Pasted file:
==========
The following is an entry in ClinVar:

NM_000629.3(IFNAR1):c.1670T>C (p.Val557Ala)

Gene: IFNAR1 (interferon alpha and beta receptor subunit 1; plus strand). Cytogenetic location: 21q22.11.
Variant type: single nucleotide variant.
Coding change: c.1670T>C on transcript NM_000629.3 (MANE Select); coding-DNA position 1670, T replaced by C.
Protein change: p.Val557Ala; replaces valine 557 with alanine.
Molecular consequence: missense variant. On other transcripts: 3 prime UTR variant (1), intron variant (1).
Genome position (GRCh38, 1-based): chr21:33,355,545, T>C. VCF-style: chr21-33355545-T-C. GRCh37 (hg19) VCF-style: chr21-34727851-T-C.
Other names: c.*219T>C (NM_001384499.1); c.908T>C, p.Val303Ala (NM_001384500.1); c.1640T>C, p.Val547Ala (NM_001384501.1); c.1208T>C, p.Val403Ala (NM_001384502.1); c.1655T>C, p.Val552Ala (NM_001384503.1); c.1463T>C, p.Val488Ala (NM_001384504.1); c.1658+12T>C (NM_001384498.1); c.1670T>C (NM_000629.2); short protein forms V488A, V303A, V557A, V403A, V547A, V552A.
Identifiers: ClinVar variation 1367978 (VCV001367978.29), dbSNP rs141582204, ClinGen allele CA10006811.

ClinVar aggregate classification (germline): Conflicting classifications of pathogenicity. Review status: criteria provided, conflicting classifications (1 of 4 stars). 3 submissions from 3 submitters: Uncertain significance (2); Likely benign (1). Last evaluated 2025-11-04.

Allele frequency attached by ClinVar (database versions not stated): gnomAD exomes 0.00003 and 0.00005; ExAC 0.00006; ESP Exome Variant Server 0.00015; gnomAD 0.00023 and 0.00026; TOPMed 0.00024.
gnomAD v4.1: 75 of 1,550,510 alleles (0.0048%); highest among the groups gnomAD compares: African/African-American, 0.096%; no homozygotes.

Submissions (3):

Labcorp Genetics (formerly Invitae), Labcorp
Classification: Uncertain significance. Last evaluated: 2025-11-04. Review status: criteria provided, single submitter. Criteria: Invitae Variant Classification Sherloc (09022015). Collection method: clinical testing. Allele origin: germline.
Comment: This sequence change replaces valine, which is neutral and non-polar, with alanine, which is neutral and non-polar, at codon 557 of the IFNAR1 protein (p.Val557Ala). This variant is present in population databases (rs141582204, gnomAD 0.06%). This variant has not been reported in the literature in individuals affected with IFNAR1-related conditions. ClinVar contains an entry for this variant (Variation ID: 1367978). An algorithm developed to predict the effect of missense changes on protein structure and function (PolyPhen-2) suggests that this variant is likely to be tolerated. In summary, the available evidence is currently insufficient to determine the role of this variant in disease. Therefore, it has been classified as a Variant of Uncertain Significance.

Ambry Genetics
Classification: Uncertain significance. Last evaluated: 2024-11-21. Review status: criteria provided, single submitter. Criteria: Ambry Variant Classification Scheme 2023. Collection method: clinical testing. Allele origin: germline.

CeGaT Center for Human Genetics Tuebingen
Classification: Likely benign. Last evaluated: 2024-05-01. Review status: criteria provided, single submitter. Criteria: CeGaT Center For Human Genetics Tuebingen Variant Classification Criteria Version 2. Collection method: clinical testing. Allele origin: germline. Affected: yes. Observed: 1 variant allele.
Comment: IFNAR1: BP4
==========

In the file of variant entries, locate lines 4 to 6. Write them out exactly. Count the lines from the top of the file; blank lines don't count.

Variant type: single nucleotide variant.
Coding change: c.1670T>C on transcript NM_000629.3 (MANE Select); coding-DNA position 1670, T replaced by C.
Protein change: p.Val557Ala; replaces valine 557 with alanine.